That there is a dark side to the world of NGOs, or non-government organizations, is nothing new. The fact that the charity groups that are supposed to uplift the lives of the less fortunate sometimes become channels of greed that exploit the misery of others is not a secret, which has made people wary of mere blind giving, and has caused a greater demand for transparency and accountability with such organisations worldwide.
But, a certain Singaporean actor, who allegedly gives $100,000 a year to a Cambodian school, does not bother to find out if his money goes to its intended recipients.
One Cambodian educator and tour guide talks about NGOs in his country, specifically in Siem Reap, which are often a front for unscrupulous individuals to enrich themselves without regulation from the government. Unfortunately, neither do these organisations seem to make themselves answerable to their donors.
Dork Silong wrote a blog post entitled “So, You Want to Build Me a House?” – When Volunteering Fuels the Wrong Things (Part One), wherein he talks about Cambodia’s NGO world and its enablers, including the aforementioned actor from Singapore.
He writes, “Many of my friends, who were my classmates at university, came from the eastern part of Siem Reap.
What I have come to know is that in this area, everyone dreams of owning an NGO, because it is seen as the best way to get rich.”
Since he had studied how to write a curriculum at university and had good English skills, friends who had wanted to set up a school would ask him for help.
Eventually, one friend asked him to write a fundraising proposal.
“I had thought I was doing it for the benefit of the community. But, something that one of my friends said to me really challenged that idea.
“He basically said: “If you write this proposal for me I will give you 30 percent of the money.”
“I was shocked, and asked him: “Aren’t you helping people with this money?” and his response was: “Yes, but I am also helping myself. I will get rich from this.”
Mr Silong was shocked since he believed that “NGO work should come from the heart”.
This was just the beginning of the nasty awakening he was to have about the world of NGOs in Cambodia. He wrote,
“The NGOs were desperate to propose some kind of building project – they wanted to build a school, a library, a toilet block. But the reason for that is just that you can get a lot of money for building projects and it is easy to keep most of that money in your pocket.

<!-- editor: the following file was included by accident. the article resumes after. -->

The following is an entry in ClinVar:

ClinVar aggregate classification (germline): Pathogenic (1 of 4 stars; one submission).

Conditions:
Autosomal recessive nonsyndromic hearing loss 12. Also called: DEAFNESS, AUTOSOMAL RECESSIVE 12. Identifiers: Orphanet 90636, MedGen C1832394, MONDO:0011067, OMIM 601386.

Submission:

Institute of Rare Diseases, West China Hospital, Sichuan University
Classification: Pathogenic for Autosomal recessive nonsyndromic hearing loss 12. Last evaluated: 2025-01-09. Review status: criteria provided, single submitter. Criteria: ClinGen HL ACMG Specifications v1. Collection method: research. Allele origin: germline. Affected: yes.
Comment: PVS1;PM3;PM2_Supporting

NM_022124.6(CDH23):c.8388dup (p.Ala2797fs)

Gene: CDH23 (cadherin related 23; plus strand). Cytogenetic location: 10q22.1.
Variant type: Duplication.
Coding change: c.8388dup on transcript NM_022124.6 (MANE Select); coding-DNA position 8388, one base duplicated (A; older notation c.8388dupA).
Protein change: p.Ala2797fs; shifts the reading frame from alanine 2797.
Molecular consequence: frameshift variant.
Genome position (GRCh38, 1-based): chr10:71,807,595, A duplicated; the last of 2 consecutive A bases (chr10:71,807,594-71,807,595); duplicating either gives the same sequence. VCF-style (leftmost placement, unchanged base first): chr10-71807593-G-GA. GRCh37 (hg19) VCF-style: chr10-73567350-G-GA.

For example, a local-style building in Cambodia costs about $5-6000 to build, but in the proposal, they will write it in as at least $10,000.
There is no kind of accountability at all. Many people say they are going to build a school but when I see the design it looks more like a house.
When I ask them why it looks like that the answer is that the NGO will only last for a few years, and when it closes down they will have the land, they will have the building and they can use it as their house. Really it is just a way for those people to get someone else to build their house for them.”
It had gotten to the point, he writes, that parents in east Siem Reap wanted their children to marry people with NGOs because this meant that they were rich.
Mr Silong clarified that he knew that many NGOs in his country are doing good work to help people’s lives. The bad NGOs he referred to are found in Siem Reap and Mr Silong writes that “the big reason for that is that there are lots of tourists in Siem Reap, who can be easily convinced to part with money if it looks like a good cause.”.
“These NGOs don’t do any kind of impact assessment. The NGOs will be able to tell you about a lot of input and a lot of processes, but if you ask about the impact it is basically zero.”
And, then he got to the Singaporean actor, whom he did not name.
“One of my friends managed to get a famous Singaporean actor to sponsor his school by giving him $100,000 every year. And as soon as he got the first instalment he bought himself a Lexus and invited me round for a party. I tried to talk to him about it and he said: ‘If I do work shouldn’t I get paid for it?’
I wonder now whether the situation also works just as well for the Singaporean actor – he gets to tell everyone that he supports a school in Cambodia but he doesn’t really need to care if it is making an impact. That guy is really popular now, everyone loves him because of his “social work” and he gets invited to do a lot of adverts with big companies, for example.”
Hopefully, friends of this famous Singaporean actor, whoever he may be, have forwarded the Cambodian educator’s article to him, and it causes him to do due diligence in demanding accountability for his donations. In this day and age when there are people around the world who genuinely need financial assistance, it would be a shame if distrust were to be built in those who are in a position to extend a helping hand. /TISG